Back in February the orange trees were in blossom and the sweet heavy smell of orange blossoms was enticing. Orange trees provide much of the shade for the coffee on our farm and we have a lot of them. Wondering how to capture this and preserve it for another day, Beatrice and I picked several thousand flowers. Beatrice thought climbing the trees was great fun, our orange trees are good climbers with lots of good branches for stepping on for four year old legs.
We took the baskets of flowers we harvested, steeped them in alcohol, sealed the bottles and forgot about them for several months. Last week we re-discovered the bottles and started tasting. The liqueur had unique floral rich heavy fragrant flavor combined with an astringent bitterness.
We had a brainstorm. Should we finish the liqueur with a sugar syrup and use as a digestive; Use instead of bitters in cocktails maybe with the Argentinian sparkling wine that is quite prevalent here; Or something else. Then Ed came up with an interesting idea, the bitter astringent notes were similar to gin - we should combine with tonic water and make an orange blossom gin and tonic.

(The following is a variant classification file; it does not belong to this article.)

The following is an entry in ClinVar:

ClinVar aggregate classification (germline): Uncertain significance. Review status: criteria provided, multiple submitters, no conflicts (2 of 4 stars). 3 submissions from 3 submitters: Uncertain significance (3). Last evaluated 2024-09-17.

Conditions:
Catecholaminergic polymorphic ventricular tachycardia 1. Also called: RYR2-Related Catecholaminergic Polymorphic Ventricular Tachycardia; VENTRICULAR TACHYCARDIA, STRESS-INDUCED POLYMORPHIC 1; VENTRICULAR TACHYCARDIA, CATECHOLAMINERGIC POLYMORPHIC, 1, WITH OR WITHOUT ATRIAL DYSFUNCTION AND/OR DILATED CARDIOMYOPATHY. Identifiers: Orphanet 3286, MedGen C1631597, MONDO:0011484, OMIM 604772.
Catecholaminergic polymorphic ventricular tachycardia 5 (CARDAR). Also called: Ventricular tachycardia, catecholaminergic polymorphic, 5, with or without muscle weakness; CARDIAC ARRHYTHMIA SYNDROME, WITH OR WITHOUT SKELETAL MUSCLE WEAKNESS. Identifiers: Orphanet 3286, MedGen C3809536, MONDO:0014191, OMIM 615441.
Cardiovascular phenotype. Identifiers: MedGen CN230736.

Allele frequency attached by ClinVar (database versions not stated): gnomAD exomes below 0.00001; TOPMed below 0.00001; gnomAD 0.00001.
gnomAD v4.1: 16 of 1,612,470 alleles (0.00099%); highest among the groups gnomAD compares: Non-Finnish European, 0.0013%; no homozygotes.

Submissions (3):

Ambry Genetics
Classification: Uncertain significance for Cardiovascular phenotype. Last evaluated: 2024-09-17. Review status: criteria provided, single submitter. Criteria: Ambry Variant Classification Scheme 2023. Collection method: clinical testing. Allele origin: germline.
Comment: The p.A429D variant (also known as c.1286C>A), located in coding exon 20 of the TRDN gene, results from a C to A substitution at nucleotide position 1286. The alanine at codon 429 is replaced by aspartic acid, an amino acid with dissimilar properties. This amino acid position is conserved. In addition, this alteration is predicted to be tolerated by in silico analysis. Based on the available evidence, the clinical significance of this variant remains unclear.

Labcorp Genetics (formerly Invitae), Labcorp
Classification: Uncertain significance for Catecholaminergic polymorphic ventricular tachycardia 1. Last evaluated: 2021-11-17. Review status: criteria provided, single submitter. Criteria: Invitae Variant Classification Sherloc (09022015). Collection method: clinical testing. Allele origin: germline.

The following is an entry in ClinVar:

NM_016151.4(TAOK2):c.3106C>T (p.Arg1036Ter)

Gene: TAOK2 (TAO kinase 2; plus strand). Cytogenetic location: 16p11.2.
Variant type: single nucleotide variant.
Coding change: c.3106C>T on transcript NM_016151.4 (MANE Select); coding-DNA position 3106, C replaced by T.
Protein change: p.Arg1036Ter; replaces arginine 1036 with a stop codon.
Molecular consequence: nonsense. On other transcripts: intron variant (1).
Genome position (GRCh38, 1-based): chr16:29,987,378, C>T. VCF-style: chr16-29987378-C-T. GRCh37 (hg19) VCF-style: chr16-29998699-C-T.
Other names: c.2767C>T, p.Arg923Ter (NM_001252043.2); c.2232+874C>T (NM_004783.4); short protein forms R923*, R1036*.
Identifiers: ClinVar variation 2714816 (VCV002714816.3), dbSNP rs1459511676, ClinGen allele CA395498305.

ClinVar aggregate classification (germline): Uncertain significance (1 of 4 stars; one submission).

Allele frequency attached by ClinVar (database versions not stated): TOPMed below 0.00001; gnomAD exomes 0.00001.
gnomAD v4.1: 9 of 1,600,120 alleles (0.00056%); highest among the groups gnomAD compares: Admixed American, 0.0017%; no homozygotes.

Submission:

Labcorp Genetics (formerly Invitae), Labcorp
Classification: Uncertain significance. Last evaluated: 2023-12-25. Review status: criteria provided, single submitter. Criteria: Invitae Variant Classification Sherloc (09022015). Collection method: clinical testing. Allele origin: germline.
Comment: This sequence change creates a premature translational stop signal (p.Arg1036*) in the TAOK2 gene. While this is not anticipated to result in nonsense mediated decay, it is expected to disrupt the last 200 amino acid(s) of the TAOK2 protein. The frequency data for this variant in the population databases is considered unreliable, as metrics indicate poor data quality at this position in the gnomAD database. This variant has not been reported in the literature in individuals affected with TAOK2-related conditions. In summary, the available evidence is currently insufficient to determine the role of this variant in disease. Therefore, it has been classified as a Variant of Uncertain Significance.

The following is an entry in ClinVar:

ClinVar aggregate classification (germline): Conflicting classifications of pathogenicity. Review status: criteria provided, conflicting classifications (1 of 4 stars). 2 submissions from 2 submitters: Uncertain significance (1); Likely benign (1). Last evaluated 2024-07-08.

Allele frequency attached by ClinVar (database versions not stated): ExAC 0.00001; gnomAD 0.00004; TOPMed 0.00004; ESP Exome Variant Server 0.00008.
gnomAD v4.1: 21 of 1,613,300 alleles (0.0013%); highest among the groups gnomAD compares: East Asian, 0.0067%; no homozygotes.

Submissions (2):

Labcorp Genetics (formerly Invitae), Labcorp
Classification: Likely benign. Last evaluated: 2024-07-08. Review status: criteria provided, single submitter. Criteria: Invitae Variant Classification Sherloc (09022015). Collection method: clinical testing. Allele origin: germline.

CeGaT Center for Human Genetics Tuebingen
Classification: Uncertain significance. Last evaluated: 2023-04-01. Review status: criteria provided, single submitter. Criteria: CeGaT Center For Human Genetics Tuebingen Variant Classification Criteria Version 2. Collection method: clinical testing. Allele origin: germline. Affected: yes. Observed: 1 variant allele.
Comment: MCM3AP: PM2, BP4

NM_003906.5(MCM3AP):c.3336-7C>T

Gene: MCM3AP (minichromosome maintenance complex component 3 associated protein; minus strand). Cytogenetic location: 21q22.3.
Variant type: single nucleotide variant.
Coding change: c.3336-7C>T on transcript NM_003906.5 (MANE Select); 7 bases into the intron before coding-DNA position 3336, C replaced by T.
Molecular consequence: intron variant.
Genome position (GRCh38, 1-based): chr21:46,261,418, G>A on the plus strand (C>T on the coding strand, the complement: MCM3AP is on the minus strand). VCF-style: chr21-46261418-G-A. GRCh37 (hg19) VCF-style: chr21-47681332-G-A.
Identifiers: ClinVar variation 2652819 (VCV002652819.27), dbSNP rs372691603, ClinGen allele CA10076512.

As is often the case with Ed's ideas, it was a winner. We served this with one of the local Panamanian lemons known as the Chino lemon. It is green on the outside and orange on the inside, it is a fragrant almost sweet lemon and often used here to make desserts. It always has brown circular marks on the outside of the skin and you can see one of these in the photo.
We started making our orange blossom gin and tonics about a week ago. We downed our first batch after a long hot hike, very refreshing it was too. We offered the second batch to guests for Friday lunch and it seemed to pass quite well, we consumed a surprising amount. We just made some more to take the picture in this post and ahhhhhhh, what a grand way to end the weekend.